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2022 Audi Q4 E-Tron EV debuts Sonos audio, augmented-reality head-up display

Audi is growing fleet of electric vehicles with two new SUVs, but this new compact range's most interesting tech is inside.

The Q4 E-Tron electric SUV will be available in both regular and Sportback flavors.


After a thinly veiled conceptual peek at the 2019 Geneva Motor Show and a few camouflaged appearances, the newest and most compact member of Audi's burgeoning E-Tron family of electric vehicles makes its world debut in production guise. Meet the 2022 Audi Q4 E-Tron and the slightly racier-looking Q4 E-Tron Sportback.

The compact Q4 E-Tron SUV and its Sportback variant join today's E-Tron SUV and Sportback as well as the E-Tron GT sport sedan in what is shaping up to be the most confusing naming convention in the industry.

Depending on the spec chosen, the Q4 E-Tron boasts either a 52-kWh lithium-ion battery or a larger 77-kWh pack. The smaller battery is capable of DC fast charging at up to 100 kW. The big battery can accept up to 125 kW and, under ideal conditions, juice up from a 5% state of charge to 80% in about 38 minutes. 

Globally, Audi is offering the Q4 in six configurations between the SUV and Sportback body styles. The base Q4 35 E-Tron mates the smaller battery with a single 168 horsepower motor to send 229 pound-feet of twist to the rear axle. So equipped, the Q4 will accelerate from 0-62 mph (100 km/h) in around 9 seconds. With the larger battery, single-motor output is boosted to about 201 horsepower for the midrange Q4 40 E-Tron, while the 0-62 sprint is shaved to 8.5 seconds. Both single-motor models are able to pull up to a modest 2,205-pound trailer.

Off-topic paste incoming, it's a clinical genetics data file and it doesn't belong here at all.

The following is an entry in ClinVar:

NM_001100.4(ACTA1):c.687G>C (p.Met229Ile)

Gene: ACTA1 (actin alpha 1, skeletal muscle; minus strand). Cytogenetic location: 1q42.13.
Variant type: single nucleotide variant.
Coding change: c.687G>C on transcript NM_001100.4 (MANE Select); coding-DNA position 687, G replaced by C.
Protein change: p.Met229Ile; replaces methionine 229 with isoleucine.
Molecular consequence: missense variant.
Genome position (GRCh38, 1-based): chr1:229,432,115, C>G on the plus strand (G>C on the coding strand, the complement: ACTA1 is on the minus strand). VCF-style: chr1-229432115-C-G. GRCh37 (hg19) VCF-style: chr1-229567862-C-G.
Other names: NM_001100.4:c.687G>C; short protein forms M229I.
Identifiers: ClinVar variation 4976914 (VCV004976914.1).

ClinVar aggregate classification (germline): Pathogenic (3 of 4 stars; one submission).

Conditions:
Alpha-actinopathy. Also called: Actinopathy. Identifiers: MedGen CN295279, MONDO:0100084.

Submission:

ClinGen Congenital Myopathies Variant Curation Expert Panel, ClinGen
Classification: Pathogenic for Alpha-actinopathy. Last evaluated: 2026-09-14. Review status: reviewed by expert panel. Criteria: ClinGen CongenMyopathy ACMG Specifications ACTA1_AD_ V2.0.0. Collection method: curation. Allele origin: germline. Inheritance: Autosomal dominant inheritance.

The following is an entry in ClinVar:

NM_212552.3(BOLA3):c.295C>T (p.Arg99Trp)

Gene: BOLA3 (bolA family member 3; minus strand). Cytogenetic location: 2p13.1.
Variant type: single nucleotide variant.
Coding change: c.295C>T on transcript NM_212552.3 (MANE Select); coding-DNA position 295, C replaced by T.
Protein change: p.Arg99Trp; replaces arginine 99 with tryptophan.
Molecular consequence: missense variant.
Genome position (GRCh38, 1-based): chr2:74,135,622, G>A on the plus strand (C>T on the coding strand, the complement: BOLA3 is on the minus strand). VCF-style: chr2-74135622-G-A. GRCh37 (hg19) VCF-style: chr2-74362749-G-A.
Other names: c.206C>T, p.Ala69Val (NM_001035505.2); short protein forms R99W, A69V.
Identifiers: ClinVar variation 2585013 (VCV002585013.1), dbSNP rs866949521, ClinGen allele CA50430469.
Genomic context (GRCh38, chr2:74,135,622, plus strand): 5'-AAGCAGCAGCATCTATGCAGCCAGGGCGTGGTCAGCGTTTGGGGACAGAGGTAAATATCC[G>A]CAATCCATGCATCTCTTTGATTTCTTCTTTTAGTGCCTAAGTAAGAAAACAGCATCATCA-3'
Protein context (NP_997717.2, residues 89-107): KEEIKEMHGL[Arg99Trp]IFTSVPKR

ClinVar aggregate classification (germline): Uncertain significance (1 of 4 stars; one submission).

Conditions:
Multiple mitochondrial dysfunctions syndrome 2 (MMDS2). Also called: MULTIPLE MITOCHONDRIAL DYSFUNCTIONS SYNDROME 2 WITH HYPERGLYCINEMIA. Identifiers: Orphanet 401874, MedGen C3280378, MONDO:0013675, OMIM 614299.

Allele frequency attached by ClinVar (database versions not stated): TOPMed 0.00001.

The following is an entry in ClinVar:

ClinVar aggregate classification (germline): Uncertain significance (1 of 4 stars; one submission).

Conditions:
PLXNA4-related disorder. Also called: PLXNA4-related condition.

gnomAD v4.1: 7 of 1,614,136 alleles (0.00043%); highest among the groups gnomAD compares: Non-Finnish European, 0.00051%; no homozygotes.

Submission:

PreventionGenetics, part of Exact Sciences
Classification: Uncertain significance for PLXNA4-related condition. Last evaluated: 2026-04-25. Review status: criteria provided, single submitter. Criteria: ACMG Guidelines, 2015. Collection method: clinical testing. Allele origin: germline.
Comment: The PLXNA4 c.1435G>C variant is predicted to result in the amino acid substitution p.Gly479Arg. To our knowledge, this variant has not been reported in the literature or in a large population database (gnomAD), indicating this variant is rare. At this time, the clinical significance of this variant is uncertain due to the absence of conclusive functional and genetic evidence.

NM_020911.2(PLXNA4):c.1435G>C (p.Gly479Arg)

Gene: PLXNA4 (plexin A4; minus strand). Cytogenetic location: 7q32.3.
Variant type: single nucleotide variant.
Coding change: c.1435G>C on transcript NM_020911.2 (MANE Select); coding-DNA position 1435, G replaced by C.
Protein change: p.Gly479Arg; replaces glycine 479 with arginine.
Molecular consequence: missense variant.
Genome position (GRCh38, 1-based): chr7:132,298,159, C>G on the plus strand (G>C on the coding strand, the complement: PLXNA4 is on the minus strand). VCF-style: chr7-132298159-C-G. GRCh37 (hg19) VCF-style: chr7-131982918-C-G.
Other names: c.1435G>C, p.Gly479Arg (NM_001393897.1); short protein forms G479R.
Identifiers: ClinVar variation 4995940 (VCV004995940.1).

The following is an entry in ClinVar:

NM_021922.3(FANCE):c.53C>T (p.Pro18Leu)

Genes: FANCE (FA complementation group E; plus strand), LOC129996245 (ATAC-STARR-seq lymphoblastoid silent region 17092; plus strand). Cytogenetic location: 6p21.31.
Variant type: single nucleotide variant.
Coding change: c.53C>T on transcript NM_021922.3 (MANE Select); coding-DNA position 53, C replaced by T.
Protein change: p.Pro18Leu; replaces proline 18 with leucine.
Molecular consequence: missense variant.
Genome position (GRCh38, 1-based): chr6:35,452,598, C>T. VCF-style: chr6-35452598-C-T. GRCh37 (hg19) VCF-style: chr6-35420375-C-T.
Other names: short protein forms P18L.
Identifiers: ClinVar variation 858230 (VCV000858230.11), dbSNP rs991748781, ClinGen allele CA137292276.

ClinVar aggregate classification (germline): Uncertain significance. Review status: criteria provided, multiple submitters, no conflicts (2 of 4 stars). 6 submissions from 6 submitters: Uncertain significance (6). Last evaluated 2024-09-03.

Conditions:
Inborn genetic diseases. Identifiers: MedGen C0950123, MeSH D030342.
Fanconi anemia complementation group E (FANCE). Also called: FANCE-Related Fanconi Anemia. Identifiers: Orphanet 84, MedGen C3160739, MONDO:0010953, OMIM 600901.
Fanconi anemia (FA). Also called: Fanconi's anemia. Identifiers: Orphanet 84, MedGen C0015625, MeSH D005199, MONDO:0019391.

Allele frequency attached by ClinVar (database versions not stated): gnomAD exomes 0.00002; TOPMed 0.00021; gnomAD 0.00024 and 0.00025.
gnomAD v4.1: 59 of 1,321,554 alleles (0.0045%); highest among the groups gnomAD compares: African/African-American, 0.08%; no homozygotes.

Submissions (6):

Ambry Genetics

Finally, the top-spec Q4 50 E-Tron Quattro steps up to dual-motor all-wheel-drive with a total output of 295 horsepower and 339 pound-feet of torque. For efficiency, the front motor is only used on-demand in situations where extra grip or grunt are necessary. This most potent model hustles from 0-100 km/h in just 6.2 seconds and boasts a touch more towing capacity of 2,646 pounds.

Here in the US, we'll only get three of those configurations, all with the larger 77 kWh battery pack. For the SUV that means Q4 E-Tron 40 and the 50 Quattro. The Sportback will only arrive here in the top 50 Quattro spec.


Battery Horsepower Torque 0-100 km/h
Q4 35 E-Tron 52 kWh 168 hp 229 lb-ft 9.0 sec
Q4 40 E-Tron 77 kWh 201 hp 229 lb-ft 8.5 sec
Q4 50 E-Tron Quattro 77 kWh 295 hp 339 lb-ft 6.2 sec

We expect that when the Q4 arrives stateside, the EPA's range estimates will be lower than the more lenient European WLTP tests. So, while the preliminary range projections look promising, they should be taken with a healthy dose of salt. The entry point Q4 35 E-Tron has the shortest range of the bunch, cruising for up to 212 miles with the SUV silhouette or 217 miles for the more aerodynamic Sportback. The bigger battery extends the 40 series SUV's range to 323 miles or 328 miles for the Sportback, the longest of the bunch. With two motors to feed, Q4 E-Tron 50 Quattro models fall to mid-range with the SUV's 303 miles and 309 miles for the Sportback. 

Range (WLTP)

SUV Sportback
Q4 35 E-Tron 212 mi 217 mi
Q4 40 E-Tron 323 mi 328 mi
Q4 50 E-Tron Quattro 303 mi 309 mi

Perhaps the most interesting technology that debuts with the Q4 E-Tron is Audi's new Augmented Reality Head-Up Display (AR HUD). With a combination of enlarged projection hardware and clever optics, Audi's engineers have expanded the HUD to overlay more of the driver's field of vision with even deeper perceived depth. The result appears as the virtual equivalent of a 70-inch display projected some 33 feet ahead of the windshield.